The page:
FROM network AS a
        JOIN segment AS b
            ON ST_dwithin(a.geom, b.geom,.01)
spatial_finished as(select a.geom,a.id,b.sw_name 
            from sections a join scrap.streamsx b
            on a.id=b.id
attribute as(select geom,id,sw_name 
        from scrap.streamsx 
        where sw_name like '%Musconetcong%'
distinct_ as(select distinct on(geom) geom,id,sw_name
        from spatial_finished
         select distinct on(geom) geom,id,sw_name from attribute
select st_union(geom) geom,sw_name
    from distinct_ group by sw_name
  • The problem with your query is that there is no stop condition, so you are in an infinite loop. Recursive queries are a good way to do graph search, but typically you start with an an array of your initial stream id and in the recursive part you add to this array and check that this path hasn't already been search. If you look at the graph_search example in the docs you will see how this works. – John Powell May 2 '18 at 14:33
  • sorry, search_graph example. – John Powell May 2 '18 at 14:39
  • @JohnPowellakaBarça read the docs so essentially I need a stopping mechanism. The best way to accomplish this is to create an array of unique id's and to check if those ids are already in the array. The docs mention path but I am not exactly sure what it is referring to?(unique id?). I am posting an updated query from your advice and what the docs say – ziggy May 2 '18 at 16:23
  • Path could be anything, it is just the name for an array of already searched segments and the ANY checks that you haven't already traversed that route and if so, sets cycle to true, which breaks out of the loop. – John Powell May 2 '18 at 16:32
  • 1
    I doubt it...you could better implement that function in pl/pgsql. for the cluster approach; if you aren't working with billions and billions of rows, sth. is wrong...how does that query look like? – ThingumaBob May 2 '18 at 19:08

Does it have to be a recursive query? Those are a) rather complicated if not familiar with and b) rather inefficient for this specific task, at least in comparison to ST_ClusterDBSCAN.

Assuming streams_boom are your streams exploded into LINESTRINGs as geom with their name as name, running

SELECT name,
       ST_ClusterDBSCAN(geom, 0, 1) OVER(PARTITION BY name) AS conn_netw_id,
FROM streams_boom

would return your geometries with a conn_netw_id assigned to each connected sub-network grouped by name (note: there will be conn_netw_id's ranging from 0 - n for each name)


To get only that network connected to a pre-selected segment using ST_ClusterDBSCAN, you could do sth. like (not optimized):

    segment AS (
        SELECT geom
        FROM streams_boom
        WHERE <segment_id> = <segment_of_interest>
    network AS (
        SELECT ST_Union(a.geom) AS geom
        FROM (
            SELECT ST_ClusterDBSCAN(geom, 0, 1) OVER() AS cluster_id,
            FROM streams_boom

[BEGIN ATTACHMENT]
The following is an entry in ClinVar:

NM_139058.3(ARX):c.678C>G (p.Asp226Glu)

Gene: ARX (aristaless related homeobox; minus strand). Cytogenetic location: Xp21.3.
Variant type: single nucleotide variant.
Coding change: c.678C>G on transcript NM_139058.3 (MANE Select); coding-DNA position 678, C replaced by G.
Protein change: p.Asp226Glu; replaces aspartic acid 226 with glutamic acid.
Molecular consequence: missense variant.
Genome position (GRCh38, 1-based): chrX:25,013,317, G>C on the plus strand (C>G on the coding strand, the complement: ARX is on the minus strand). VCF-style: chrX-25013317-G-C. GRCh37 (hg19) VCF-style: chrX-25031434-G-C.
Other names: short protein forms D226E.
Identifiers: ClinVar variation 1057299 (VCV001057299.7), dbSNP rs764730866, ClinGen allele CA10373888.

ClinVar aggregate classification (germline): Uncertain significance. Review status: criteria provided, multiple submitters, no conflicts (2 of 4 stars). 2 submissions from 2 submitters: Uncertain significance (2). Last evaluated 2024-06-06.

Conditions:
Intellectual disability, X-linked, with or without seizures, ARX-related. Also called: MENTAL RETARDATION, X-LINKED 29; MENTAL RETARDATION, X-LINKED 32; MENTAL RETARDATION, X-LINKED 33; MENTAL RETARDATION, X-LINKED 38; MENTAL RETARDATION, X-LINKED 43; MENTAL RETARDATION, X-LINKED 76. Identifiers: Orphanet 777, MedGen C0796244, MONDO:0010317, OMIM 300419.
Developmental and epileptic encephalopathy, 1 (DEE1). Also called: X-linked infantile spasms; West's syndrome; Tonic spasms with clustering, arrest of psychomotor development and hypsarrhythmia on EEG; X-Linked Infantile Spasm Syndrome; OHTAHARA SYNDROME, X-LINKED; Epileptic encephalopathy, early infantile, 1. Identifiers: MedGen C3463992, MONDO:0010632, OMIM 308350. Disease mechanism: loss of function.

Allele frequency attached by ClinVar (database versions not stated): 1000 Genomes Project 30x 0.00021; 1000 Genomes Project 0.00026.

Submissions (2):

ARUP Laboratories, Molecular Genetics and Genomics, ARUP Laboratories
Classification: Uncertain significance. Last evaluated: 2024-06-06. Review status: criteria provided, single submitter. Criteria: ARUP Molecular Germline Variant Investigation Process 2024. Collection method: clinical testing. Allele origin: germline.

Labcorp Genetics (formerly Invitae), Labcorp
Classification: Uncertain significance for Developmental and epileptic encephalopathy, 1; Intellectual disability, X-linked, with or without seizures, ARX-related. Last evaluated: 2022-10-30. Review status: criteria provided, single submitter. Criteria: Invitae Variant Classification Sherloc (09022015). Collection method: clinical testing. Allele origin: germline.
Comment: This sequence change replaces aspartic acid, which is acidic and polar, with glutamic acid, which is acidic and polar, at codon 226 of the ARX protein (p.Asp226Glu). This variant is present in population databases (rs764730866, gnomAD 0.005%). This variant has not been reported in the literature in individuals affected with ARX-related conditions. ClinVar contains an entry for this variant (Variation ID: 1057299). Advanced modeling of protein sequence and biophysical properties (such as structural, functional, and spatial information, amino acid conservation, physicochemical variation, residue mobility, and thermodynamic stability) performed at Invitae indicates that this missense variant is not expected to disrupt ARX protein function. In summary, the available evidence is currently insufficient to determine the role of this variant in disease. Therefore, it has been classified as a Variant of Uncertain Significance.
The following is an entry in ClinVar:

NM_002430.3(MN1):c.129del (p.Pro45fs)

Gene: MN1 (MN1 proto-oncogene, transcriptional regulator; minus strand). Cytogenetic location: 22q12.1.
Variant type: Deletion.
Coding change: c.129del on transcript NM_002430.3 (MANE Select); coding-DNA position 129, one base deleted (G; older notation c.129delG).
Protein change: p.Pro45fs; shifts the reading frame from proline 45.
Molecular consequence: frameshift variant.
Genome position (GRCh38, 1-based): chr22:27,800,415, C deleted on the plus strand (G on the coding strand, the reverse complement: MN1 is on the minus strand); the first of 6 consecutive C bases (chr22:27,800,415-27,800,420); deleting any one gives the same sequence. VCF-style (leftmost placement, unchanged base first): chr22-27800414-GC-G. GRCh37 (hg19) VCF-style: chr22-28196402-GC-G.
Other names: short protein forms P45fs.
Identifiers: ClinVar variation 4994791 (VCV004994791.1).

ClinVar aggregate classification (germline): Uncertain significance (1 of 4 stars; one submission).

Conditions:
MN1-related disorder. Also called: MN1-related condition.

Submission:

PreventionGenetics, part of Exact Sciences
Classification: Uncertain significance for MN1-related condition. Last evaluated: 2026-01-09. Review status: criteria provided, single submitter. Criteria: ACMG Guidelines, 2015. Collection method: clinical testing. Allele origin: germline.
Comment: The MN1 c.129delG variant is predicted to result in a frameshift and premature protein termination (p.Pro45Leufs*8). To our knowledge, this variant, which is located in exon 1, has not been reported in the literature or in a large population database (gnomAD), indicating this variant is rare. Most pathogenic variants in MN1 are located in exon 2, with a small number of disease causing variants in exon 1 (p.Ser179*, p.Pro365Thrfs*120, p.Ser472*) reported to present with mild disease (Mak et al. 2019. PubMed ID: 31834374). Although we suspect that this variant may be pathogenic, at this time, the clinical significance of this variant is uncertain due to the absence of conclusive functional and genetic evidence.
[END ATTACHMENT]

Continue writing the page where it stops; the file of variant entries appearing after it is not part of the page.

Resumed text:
WHERE <river_system> = <river_system_of_interest>
        ) AS a
        GROUP BY cluster_id

FROM network AS a
JOIN segment AS b
  ON ST_Intersects(a.geom, b.geom)

with <segment_id> being the uid of the segment of interest and <stream_system> being e.g. the name of the larger network (i.e. if you were looking for a sub-network connected to the segment with uid = 1 in the Amazonas, 'Amazonas' would be the <stream_system>; I used this to limit the clustering on the river system you are looking at)

  • it can be any type of query. But how would I specify that I only want the records that intersect the 1 record I initially select, like in my python example. I cannot just add a where statement to the end of this query. where sw_name='Musconetcong_Network' with your example returns no records – ziggy May 2 '18 at 14:09
  • i would need some sort of cross join/self join to go along with ST_ClusterDBSCAN – ziggy May 2 '18 at 14:11
  • ah, sorry, didn't realize the segment selection...yes, you could run the clustering in a sub-query, union the results grouped by name and cluster_id and select the cluster that intersects with the segment you are looking for. give me a minute, Iĺl add to my answer... – ThingumaBob May 2 '18 at 14:24
  • I'm not convinced that distance based clustering is the best way to do graph search. This seems like a good use case for a recursive query, albeit one that is not an infinite loop :D. It is possible that I have misunderstood the question, though. – John Powell May 2 '18 at 14:37
  • @JohnPowellakaBarça yeah there's overhead now I agree, and recursive queries do make sense here, but even with the above construct I get results in 200ms from a table with 250k rows; nothing beats clustering on intersection (distance = 0) on C level functions.... – ThingumaBob May 2 '18 at 14:46

Your Answer

By clicking “Post Your Answer”, you agree to our terms of service, privacy policy and cookie policy

Not the answer you're looking for? Browse other questions tagged or ask your own question.